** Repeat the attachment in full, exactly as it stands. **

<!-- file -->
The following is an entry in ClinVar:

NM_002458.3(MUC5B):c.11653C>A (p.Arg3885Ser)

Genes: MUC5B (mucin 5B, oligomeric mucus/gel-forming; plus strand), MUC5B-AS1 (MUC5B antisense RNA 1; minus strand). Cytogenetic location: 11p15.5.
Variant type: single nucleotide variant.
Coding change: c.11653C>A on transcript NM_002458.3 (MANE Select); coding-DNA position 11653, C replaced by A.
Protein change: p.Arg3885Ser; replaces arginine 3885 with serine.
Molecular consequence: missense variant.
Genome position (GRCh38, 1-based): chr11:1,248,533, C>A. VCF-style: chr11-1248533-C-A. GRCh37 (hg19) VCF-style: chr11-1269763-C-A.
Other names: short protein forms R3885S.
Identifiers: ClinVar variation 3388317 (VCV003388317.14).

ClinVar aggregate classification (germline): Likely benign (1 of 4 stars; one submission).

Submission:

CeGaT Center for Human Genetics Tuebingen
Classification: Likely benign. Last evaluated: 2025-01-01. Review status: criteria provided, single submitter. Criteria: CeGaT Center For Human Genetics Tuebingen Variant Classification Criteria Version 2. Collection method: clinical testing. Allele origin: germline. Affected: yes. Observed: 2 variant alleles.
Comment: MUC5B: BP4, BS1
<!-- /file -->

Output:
The following is an entry in ClinVar:

NM_002458.3(MUC5B):c.11653C>A (p.Arg3885Ser)

Genes: MUC5B (mucin 5B, oligomeric mucus/gel-forming; plus strand), MUC5B-AS1 (MUC5B antisense RNA 1; minus strand). Cytogenetic location: 11p15.5.
Variant type: single nucleotide variant.
Coding change: c.11653C>A on transcript NM_002458.3 (MANE Select); coding-DNA position 11653, C replaced by A.
Protein change: p.Arg3885Ser; replaces arginine 3885 with serine.
Molecular consequence: missense variant.
Genome position (GRCh38, 1-based): chr11:1,248,533, C>A. VCF-style: chr11-1248533-C-A. GRCh37 (hg19) VCF-style: chr11-1269763-C-A.
Other names: short protein forms R3885S.
Identifiers: ClinVar variation 3388317 (VCV003388317.14).

ClinVar aggregate classification (germline): Likely benign (1 of 4 stars; one submission).

Submission:

CeGaT Center for Human Genetics Tuebingen
Classification: Likely benign. Last evaluated: 2025-01-01. Review status: criteria provided, single submitter. Criteria: CeGaT Center For Human Genetics Tuebingen Variant Classification Criteria Version 2. Collection method: clinical testing. Allele origin: germline. Affected: yes. Observed: 2 variant alleles.
Comment: MUC5B: BP4, BS1